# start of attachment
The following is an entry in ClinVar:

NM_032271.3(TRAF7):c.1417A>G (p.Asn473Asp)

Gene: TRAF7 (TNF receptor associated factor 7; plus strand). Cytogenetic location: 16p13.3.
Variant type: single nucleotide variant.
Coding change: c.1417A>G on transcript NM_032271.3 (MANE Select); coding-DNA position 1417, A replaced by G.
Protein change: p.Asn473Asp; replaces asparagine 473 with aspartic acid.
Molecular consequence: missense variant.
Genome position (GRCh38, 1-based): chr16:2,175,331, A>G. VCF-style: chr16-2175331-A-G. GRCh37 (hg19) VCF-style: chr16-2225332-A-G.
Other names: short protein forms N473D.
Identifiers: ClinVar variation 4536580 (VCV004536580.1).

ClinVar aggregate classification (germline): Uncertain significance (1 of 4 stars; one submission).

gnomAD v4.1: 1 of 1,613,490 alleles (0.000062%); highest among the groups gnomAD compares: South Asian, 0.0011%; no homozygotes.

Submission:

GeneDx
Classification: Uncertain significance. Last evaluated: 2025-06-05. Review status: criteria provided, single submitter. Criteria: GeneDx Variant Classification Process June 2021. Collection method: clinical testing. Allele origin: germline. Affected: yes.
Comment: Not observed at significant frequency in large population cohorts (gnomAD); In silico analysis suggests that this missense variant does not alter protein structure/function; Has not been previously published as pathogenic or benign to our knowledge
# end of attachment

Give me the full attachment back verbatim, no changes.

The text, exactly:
The following is an entry in ClinVar:

NM_032271.3(TRAF7):c.1417A>G (p.Asn473Asp)

Gene: TRAF7 (TNF receptor associated factor 7; plus strand). Cytogenetic location: 16p13.3.
Variant type: single nucleotide variant.
Coding change: c.1417A>G on transcript NM_032271.3 (MANE Select); coding-DNA position 1417, A replaced by G.
Protein change: p.Asn473Asp; replaces asparagine 473 with aspartic acid.
Molecular consequence: missense variant.
Genome position (GRCh38, 1-based): chr16:2,175,331, A>G. VCF-style: chr16-2175331-A-G. GRCh37 (hg19) VCF-style: chr16-2225332-A-G.
Other names: short protein forms N473D.
Identifiers: ClinVar variation 4536580 (VCV004536580.1).

ClinVar aggregate classification (germline): Uncertain significance (1 of 4 stars; one submission).

gnomAD v4.1: 1 of 1,613,490 alleles (0.000062%); highest among the groups gnomAD compares: South Asian, 0.0011%; no homozygotes.

Submission:

GeneDx
Classification: Uncertain significance. Last evaluated: 2025-06-05. Review status: criteria provided, single submitter. Criteria: GeneDx Variant Classification Process June 2021. Collection method: clinical testing. Allele origin: germline. Affected: yes.
Comment: Not observed at significant frequency in large population cohorts (gnomAD); In silico analysis suggests that this missense variant does not alter protein structure/function; Has not been previously published as pathogenic or benign to our knowledge